There are just some things that are guaranteed in life. Death and taxes are two that come to mind frequently. Another one, just as guaranteed, is that some anti-Christian group will raise a fuss about someone displaying a crèche or praying in public using the “J-word”. Sure enough, one of our favorite “religious liberties” groups has been kind enough not to disappoint this year.
The Board of Commissioners in Delaware County has been notified by the good folks and true at “Americans United for Separation of Church and State” that they are being terribly un-American in how they conduct their business. This group, headed by the Reverend Barry Lynn, has been sending letters to many governmental bodies in an attempt to muzzle elected officials from offering invocations before legislative sessions. The letter sent to Commissioners Glenn Evans, Kris Jordan and James Ward warn that Americans United expects a reply within 30 days of the letter, dated December 10.
Reading into this “threat letter” is not very difficult. While couching their iron fist in a velvet glove, feigning their undying devotion to upholding the Constitutional rights of all, the joyless Grinches at AU in essence telegraph their message that uttering a prayer in public by an elected official should be verboten.
They first claim that there is a constitutional requirement to keep prayers nonsectarian, which is not true, misquoting a key US Supreme Court decision Marsh v. Chambers which rejected a challenge brought against the practice of opening legislative sessions with a prayer from a chaplain paid for by taxpayer dollars. Playing the old game of only telling a partial truth, AU leaves out two pertinent parts of the decision, one that shows that the majority opinion was favorable to the idea of prayer as a part of a legislative session, and another that specifically spoke to the fact that the concern was to the context, not the content of the prayer.
Indeed, in Marsh, one finds this from the opinion: “The opening of sessions of legislative and other deliberative public bodies with prayer is deeply embedded in the history and tradition of this country. From colonial times through the founding of the Republic and ever since, the practice of legislative prayer has coexisted with the principles of disestablishment and religious freedom.”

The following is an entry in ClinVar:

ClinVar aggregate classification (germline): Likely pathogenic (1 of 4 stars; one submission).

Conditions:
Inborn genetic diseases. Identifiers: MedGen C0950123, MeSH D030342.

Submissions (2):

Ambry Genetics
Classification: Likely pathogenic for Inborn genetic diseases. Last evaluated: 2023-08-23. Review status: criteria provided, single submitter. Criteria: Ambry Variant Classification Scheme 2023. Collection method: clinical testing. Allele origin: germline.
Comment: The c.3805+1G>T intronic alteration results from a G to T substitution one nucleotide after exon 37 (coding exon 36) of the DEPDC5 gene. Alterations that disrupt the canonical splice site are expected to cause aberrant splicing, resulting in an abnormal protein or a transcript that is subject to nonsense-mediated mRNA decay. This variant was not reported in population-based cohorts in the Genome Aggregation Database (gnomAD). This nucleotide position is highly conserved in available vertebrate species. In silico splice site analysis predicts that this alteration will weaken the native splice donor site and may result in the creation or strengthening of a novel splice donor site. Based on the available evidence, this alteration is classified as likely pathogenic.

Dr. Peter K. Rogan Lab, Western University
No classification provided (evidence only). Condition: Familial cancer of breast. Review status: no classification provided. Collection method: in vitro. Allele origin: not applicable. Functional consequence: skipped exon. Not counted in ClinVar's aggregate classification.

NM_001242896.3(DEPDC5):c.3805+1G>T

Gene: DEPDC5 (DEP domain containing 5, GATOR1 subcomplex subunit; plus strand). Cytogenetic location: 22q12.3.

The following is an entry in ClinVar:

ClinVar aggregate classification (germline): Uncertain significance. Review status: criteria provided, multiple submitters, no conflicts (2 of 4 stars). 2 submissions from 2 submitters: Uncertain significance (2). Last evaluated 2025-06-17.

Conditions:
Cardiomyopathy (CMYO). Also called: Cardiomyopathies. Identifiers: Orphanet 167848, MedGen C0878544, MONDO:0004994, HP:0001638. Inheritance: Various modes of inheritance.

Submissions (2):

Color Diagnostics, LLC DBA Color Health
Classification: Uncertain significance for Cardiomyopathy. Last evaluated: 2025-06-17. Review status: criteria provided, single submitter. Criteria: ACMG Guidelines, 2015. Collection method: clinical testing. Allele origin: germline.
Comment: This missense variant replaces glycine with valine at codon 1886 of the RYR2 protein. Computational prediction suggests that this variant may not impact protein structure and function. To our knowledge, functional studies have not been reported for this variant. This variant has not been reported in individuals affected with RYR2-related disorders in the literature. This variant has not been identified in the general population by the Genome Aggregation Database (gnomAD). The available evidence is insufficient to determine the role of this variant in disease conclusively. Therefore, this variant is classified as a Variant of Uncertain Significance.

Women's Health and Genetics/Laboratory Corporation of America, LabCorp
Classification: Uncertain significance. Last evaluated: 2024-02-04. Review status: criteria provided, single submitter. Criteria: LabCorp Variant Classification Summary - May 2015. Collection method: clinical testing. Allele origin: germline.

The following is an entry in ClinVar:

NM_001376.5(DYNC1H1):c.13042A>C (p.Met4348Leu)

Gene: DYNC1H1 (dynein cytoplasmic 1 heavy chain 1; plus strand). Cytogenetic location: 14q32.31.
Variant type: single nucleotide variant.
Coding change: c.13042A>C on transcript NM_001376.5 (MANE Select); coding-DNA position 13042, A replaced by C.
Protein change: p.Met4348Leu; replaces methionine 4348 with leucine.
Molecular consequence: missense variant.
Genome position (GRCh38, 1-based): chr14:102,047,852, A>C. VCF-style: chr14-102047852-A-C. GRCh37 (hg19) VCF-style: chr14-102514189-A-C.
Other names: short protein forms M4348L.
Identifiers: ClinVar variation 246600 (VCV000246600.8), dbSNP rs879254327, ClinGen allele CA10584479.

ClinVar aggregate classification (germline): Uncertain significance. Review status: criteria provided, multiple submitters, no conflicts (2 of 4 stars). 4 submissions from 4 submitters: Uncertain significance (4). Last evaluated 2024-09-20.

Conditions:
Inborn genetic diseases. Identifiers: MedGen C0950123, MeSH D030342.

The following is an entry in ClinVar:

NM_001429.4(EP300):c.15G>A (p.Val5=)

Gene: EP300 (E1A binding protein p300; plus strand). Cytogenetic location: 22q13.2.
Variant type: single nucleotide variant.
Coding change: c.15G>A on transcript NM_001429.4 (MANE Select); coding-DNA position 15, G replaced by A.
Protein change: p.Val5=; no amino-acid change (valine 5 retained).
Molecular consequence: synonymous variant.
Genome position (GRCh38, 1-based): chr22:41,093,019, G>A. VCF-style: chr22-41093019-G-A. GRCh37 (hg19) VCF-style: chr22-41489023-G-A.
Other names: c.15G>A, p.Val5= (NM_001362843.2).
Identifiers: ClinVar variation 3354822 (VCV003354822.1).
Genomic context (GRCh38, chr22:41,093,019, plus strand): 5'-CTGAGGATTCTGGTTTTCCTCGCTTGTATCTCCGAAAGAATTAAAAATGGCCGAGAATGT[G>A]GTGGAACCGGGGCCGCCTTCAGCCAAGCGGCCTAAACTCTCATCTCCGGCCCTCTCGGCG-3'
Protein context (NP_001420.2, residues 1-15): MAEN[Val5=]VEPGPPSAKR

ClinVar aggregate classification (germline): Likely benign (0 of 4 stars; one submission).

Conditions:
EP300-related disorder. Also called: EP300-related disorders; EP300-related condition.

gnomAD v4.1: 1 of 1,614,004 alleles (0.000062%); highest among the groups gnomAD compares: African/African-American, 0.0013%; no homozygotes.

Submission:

Then AU’s crack team of religious liberty defenders say that what they really want is the elimination of all future prayers by the commissioners, and say as much in their letter. I must assume that in their burning desire to read into the First Amendment something that is not there, they also selectively ignore the unambiguous clause in that particular text that directly prohibits the abridgement of the freedom of speech.
Obviously, Americans United needs a refresher course in American history, not to mention in reading the Constitution of the United States. Legislative sessions at the national, state and local levels have been opened by invocations and asking of favor from God since our first assemblies in the Colonies. Even our Continental Congress in 1774 began with a three hour prayer session led by the Reverend Jacob Duche. Indeed, the framers of the Constitution and the Bill of Rights left local governments free to address the issue of faith in government, as the First Amendment restricts the ability of the federal Congress to make a law respecting an “establishment of religion”, and the Tenth Amendment reserves rights not specifically delegated to the federal government to the states or to the people.
Maybe someday (and no, I’m not holding my breath) the valiant defenders of liberty at Americans United for Separation of Church and State will realize that in order to preserve religious liberties, one cannot target Christianity for elimination. Until then, we will just have to be prepared for the annual drive-by.